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See the following code and please clear my doubts.

  1. As ABC is a template, why does it not show an error when we put the definition of the ABC class member function in test.cpp?

  2. If I put test.cpp code in test.h and remve 2, then it works fine. Why?

.

// test.h 
template <typename T> 
class ABC { 
public: 
   void foo( T& ); 
   void bar( T& ); 
}; 
// test.cpp 
template <typename T> 
void ABC<T>::foo( T& ) {} // definition 
template <typename T> 
void ABC<T>::bar( T& ) {} // definition 

template void ABC<char>::foo( char & );  // 1 
template class ABC<char>;                // 2 
// main.cpp 
#include "test.h" 
int main() { 
   ABC<char> a; 
   a.foo();     // valid with 1 or 2 
   a.bar();     // link error if only 1, valid with 2 
} 
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Why do you ask? They are two rather unrelated statements. –  Dennis Zickefoose Apr 29 '10 at 7:29
    
@Dennis Zickefoose: we all were beginners at some point –  ereOn Apr 29 '10 at 7:33
    
@ereOn: Yes, but why he is asking can go a long way towards suggesting a proper approach to take when answering his question. –  Dennis Zickefoose Apr 29 '10 at 7:57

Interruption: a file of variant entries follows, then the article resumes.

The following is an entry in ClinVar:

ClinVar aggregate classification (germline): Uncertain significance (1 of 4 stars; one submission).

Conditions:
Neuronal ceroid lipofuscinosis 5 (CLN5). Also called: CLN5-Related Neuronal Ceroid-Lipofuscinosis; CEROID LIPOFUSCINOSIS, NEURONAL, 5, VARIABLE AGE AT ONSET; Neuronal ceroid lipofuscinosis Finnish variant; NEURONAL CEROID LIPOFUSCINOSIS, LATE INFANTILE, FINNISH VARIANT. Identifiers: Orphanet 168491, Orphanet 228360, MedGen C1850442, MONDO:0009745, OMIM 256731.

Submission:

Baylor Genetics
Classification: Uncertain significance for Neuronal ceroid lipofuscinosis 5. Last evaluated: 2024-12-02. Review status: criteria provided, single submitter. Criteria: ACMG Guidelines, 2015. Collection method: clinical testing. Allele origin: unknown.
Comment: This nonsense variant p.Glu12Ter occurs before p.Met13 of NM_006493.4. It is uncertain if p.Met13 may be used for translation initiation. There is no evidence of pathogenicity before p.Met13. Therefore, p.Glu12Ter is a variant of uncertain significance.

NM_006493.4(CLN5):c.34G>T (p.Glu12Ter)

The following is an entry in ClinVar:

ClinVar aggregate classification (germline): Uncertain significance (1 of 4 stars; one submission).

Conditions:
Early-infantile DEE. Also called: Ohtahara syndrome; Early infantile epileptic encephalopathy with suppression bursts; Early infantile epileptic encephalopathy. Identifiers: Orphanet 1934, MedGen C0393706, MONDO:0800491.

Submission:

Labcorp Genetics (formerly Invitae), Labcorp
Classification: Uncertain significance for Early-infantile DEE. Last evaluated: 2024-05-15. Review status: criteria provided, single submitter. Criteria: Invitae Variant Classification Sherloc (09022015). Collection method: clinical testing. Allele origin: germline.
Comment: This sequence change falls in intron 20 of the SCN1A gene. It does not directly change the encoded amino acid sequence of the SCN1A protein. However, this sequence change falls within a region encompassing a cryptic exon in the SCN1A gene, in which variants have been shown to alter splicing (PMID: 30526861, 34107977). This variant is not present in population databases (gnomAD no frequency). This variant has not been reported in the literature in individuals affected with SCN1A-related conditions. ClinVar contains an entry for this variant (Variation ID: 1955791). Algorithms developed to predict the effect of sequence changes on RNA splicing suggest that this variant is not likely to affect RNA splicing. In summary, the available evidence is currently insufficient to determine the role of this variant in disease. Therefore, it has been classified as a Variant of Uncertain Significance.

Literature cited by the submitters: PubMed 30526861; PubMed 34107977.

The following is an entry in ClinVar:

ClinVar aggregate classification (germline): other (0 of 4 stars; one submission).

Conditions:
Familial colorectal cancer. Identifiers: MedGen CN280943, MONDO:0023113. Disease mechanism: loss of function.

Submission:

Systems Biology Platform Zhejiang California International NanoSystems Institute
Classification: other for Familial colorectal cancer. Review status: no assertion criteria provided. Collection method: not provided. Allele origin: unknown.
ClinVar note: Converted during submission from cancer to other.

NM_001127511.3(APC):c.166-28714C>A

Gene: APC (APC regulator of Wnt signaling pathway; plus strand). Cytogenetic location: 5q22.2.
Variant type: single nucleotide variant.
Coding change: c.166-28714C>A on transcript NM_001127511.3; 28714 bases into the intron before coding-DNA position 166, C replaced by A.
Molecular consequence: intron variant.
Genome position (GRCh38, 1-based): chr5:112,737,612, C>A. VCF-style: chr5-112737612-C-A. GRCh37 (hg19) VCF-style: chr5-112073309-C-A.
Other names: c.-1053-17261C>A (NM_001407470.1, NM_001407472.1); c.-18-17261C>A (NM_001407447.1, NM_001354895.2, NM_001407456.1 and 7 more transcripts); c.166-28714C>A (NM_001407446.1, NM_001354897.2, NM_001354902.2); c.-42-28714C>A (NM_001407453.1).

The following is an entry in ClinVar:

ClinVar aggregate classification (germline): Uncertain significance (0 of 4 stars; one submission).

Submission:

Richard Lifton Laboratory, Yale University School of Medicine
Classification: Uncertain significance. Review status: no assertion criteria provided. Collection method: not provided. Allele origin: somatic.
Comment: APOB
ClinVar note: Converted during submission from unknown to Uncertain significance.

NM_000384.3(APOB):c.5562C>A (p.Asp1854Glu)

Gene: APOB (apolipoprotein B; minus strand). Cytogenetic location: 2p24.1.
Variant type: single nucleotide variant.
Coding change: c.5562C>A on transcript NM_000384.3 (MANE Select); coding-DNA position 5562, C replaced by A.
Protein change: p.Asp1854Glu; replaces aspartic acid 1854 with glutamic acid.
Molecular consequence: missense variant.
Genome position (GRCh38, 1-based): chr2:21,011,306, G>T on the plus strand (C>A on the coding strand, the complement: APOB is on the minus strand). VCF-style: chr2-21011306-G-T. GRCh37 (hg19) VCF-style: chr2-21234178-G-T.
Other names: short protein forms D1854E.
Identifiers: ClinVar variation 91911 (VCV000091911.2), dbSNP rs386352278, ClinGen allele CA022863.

1  
@Dennis Zickefoose. My apologies. I'm not a native english speaker and I understood your question as being rhetorical thus, agressive. I now get your point and yes, it makes sense. –  ereOn Apr 29 '10 at 9:40

3 Answers 3

up vote 12 down vote accepted

In both cases you are doing an explicit instantiation. In the second case, only ABC<char>::foo is being instantiated, while in the first case ABC<char>::bar is also being instantiated.

A different similar example may clarify the implications:

// test.h
template <typename T>
class ABC {
public:
   void foo( T& );
   void bar( T& );
};
// test.cpp
template <typename T>
void ABC<T>::foo( T& ) {} // definition
template <typename T>
void ABC<T>::bar( T& ) {} // definition

template void ABC<char>::foo( char & );  // 1
template class ABC<char>;                // 2
// main.cpp
#include "test.h"
int main() {
   ABC<char> a;
   a.foo();     // valid with 1 or 2
   a.bar();     // link error if only 1, valid with 2
}

In the example, in main the compiler cannot see foo nor bar definitions, so it cannot instantiate the methods. The compiler, when processing main.cpp will accept the code in main gladly, since you are telling it that ABC is a template and that it has those two functions, and will assume that they will be defined in some other translation unit.

In the translation unit that contains test.cpp the compiler is seeing both method definitions, and the both of the instantiations (method/class) can be fully processed. If only the method instantiation ([1]) is present, the compiler will only generate that method, and will leave bar undefined. So any code that includes test.h, links against the compiled test.cpp and uses only foo method will compile and link, but usage of bar will fail to link due to it being undefined.

Explicitly instantiating the class template generates the symbols for all the member methods, and in that case, any translation unit that includes test.h and links against the compiled test.cpp object file will both compile and link.